Analysts Will Be Watching Lexington County During The South Carolina Primaries, & You Should, Too

With New Hampshire and Iowa out of the way, it's time for things to get serious. Although the primary and caucus are inarguably important for drumming up support in the primaries that follow, their importance in gauging the rest of the election is, perhaps, overstated. Namely, because the two states are pretty homogenous (read: white), and don't necessarily reflect how the nation will vote. But get ready, y'all, because Saturday's South Carolina primary, particularly Lexington County, is a pretty reliable GOP bellwether.

Since the state's first primary in 1980, South Carolina has managed to predict the Republican party's eventual nominee in every year but one: In 2012, the state went to Newt Gingrich rather than Mitt Romney. But though the state as a whole might be looking to reclaim its former soothsayer status, Lexington County in particular can still boast a perfect record for rightfully picking Romney.

South Carolina had a close call in 2008, when John McCain, who became the eventual nominee, only managed to eke out a narrow win over Mike Huckabee. Many of the counties went with Huckabee, but in Lexington? Well, you can guess who they picked. But even more, the final polling numbers from the county were shockingly reflective of the state at large. In Lexington County, 33 percent of the vote went for McCain, and 29 percent to Gingrich. Across the state, McCain received 33.2 percent, and Gingrich got 29.9 percent.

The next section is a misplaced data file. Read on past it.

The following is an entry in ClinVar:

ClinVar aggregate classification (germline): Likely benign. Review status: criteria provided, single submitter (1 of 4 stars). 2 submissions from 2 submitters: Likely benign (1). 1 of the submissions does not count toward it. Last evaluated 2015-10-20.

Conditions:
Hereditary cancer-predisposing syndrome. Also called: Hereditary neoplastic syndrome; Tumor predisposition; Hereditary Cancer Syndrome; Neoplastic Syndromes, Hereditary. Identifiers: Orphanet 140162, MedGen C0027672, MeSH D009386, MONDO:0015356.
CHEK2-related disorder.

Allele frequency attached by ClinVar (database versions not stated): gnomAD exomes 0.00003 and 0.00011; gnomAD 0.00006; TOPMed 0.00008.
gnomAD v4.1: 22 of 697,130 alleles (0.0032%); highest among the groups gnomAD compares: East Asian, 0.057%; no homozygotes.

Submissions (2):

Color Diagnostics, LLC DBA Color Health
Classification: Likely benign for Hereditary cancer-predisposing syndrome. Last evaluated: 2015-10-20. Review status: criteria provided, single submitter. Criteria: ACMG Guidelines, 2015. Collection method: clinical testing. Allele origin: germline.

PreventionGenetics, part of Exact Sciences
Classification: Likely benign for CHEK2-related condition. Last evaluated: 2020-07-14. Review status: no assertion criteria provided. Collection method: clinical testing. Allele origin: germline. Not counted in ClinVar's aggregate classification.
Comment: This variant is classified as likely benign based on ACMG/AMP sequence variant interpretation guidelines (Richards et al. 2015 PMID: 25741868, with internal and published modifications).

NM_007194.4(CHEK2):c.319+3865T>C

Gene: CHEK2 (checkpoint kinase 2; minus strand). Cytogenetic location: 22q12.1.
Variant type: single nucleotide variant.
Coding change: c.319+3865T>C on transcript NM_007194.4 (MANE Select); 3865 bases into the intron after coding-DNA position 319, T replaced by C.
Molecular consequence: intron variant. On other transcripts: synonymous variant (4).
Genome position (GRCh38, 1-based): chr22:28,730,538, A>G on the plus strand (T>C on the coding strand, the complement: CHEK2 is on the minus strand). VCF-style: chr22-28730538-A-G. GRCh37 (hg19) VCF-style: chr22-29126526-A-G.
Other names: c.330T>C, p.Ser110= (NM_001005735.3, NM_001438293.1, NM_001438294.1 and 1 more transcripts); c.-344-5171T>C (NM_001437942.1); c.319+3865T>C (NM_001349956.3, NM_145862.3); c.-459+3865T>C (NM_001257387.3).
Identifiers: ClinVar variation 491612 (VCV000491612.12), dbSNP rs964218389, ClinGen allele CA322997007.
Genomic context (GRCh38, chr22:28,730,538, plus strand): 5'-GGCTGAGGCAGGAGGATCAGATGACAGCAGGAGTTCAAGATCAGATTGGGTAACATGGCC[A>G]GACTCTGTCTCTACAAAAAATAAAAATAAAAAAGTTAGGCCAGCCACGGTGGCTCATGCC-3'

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So as South Carolina views itself as a litmus test for the United States, Lexington County can pretty reliably call itself the GOP bellwether for the critical state. And it looks like, as we've seen in New Hampshire and Iowa, people are ready to turn out en masse. Lexington County election officials are expecting 20,000 more votes to be cast than there were in the 2012 primary, in which 34,481 votes were tallied. That's a sizable chunk of the 277,888 county residents recorded in the 2014 census estimate.

Despite an anticipated surge in voters, early on Saturday there were few problems at Lexington polling locations save for a few "procedural errors." Gov. Nikki Haley, who endorsed Marco Rubio this week, cast her vote in the county seat this morning. I'll go ahead and let you guess who she voted for.

Still, there's no clear indication just yet how the county, or the state will go. But as the numbers roll in, keep an eye on Lexington County.